Northern turns spotlight on women working in rail industry to celebrate International Women's Day
In just three years – between 2017 and 2020, the number of women working for Northern has increased by 33 per cent and more than 1200 are now employed in a variety of roles across the business.
To celebrate International Women’s Day, Northern is turning the spotlight on the women who work for one of the UK’s biggest train operators.
Lou Mather – HR Business Partner and Equality Diversity and Inclusion Manager
As a driving force behind Northern’s equality, diversity and inclusion (EDI) policies Lou Mather knows how important it is to have a diverse workforce that represents the communities the rail operator serves.
And Lou is helping find more innovative ways to do this – including a new way of recruiting which will help stop unconscious bias.
Lou said: “Everyone has unconscious bias, it's just the way we are as humans. We want to ensure women, and everyone else, have a fair experience during the hiring process – so we are going to start blind recruitment later this year.
“This basically means redacting information such as gender, ethnicity and age on a CV - before it goes to shortlisting - that could give away someone’s background.”
Speaking from personal experience Lou says Northern is a great place to work.
“You’re given the flexibility and autonomy to do your role, the EDI agenda isn’t just a piece of paper. It is under constant review and is a huge priority,” she said.
“And we’re also engaging our colleagues with issues such as male mental and physical health, which are important topics we need to support our colleagues with.
“There’s something for everyone, no matter who you are.”
Claire Rowland – Head of Sales & Marketing
As a newcomer to the rail industry, after working in hospitality and retail, Claire joined Northern as head of sales and marketing in November 2020 and says it has been a welcoming environment.
“To say that the rail industry is historically an industry dominated by men is true, but I think the keyword there is historically,” she says.
“At Northern there is a genuine desire and drive to be more inclusive – they are taking decisive action to tackle gender imbalances.
I’d advise women to not make assumptions and follow opportunities with an open mind – things are changing. Work hard and make sure to ask for what you want.”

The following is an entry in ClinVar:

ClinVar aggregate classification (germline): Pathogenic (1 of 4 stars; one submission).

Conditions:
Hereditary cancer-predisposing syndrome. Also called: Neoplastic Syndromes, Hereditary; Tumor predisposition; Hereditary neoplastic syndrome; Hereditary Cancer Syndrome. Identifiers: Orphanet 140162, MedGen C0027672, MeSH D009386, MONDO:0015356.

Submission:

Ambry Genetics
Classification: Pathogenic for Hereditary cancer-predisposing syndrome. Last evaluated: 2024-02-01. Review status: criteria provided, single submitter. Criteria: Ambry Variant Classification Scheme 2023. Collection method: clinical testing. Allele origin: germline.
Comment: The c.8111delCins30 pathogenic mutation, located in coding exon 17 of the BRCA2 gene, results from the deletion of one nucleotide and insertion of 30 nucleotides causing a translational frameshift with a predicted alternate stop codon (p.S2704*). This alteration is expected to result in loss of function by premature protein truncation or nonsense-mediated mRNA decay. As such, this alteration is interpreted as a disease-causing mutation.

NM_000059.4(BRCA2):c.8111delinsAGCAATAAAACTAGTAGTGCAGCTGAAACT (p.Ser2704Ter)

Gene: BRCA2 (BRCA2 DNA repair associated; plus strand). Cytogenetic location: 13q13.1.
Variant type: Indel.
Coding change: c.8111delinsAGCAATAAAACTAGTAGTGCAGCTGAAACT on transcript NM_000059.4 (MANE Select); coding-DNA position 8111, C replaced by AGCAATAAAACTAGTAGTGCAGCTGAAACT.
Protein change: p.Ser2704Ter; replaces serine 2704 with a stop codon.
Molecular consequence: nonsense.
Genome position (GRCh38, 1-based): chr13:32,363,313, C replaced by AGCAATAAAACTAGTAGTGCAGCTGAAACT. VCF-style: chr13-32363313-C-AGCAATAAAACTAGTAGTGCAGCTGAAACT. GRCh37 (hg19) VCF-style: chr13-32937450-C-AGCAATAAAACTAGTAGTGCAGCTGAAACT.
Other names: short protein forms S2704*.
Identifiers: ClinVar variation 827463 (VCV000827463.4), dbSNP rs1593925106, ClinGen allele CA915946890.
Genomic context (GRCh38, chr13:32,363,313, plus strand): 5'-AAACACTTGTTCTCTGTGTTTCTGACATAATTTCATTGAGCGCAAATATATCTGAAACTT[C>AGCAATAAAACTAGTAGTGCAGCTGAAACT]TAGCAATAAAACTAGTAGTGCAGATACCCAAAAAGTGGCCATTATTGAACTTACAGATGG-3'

“The more internally diverse and inclusive we are, the more customer centric and relevant we will become. We need great people from different backgrounds and experiences driving ideas and innovation – it’s not only about being the best representation of an ethical company, but it’s also important for business success.”
She said being interviewed by women in senior roles at Northern was a key part of encouraging her to take the leap to work for the rail operator.
“It helped me to see things from their perspective and it gave me confidence to know I’d be working closely with likeminded people, with similar values, where gender is not a barrier to progression.”
Julia Wraithmell – Head of Transpennine Route Upgrade Service Performance
Aged just 16 when she joined British Rail, Julia thought the job would give her the opportunity to explore the industry and decide what she wanted to do in her working life.
But 34 years later, she’s still working for in the rail industry.
She said: “I wanted to join somewhere that would let me have a career and let me be me.
“I’ve been fortunate enough to work in lots of different roles – ranging from a number of operational roles to leading the engineering team at Neville Hill depot.”
Julia is now heading up performance on the Transpennine route upgrade after moving from Head of On-time performance within Northern.
“I was often the only women in the room, but I never felt that it mattered.
“Respect has always been mutual, and I think that’s a good mindset to have.
“The business has always been accommodating, I am a mother and flexible working arrangements are available for everyone, although I have never needed to apply, the business has always been accommodating if I needed time for my daughter.”
Over the years, Julia has seen changes in the industry, with more women taking charge.
“There’s more women in senior roles now, when I first joined, they mainly did clerical work or cleaning and when I worked at Neville Hill depot, we only had one female engineer,” she said.
“If I was to give advice to anyone wanting to work in the rail industry, I’d say don’t doubt your own abilities. I think we are our own worst enemies. If an opportunity comes your way, say yes and worry about how you are going to do it afterwards, there is always someone to support you and we always succeed.”
“But regardless of gender, this is a good industry to work in. Everyone is welcome, and opportunities are available to everyone – why would you not join us.”
Demonstrating its commitment to diversity and inclusion, Northern runs a range of employee inclusion groups, boasts a 250 strong employee engagement group, and runs an extensive equality, diversity and inclusion events calendar.
To read more about a career at Northern or to apply for available roles, visit www.northernrailway.co.uk/careers
Media Relations Executive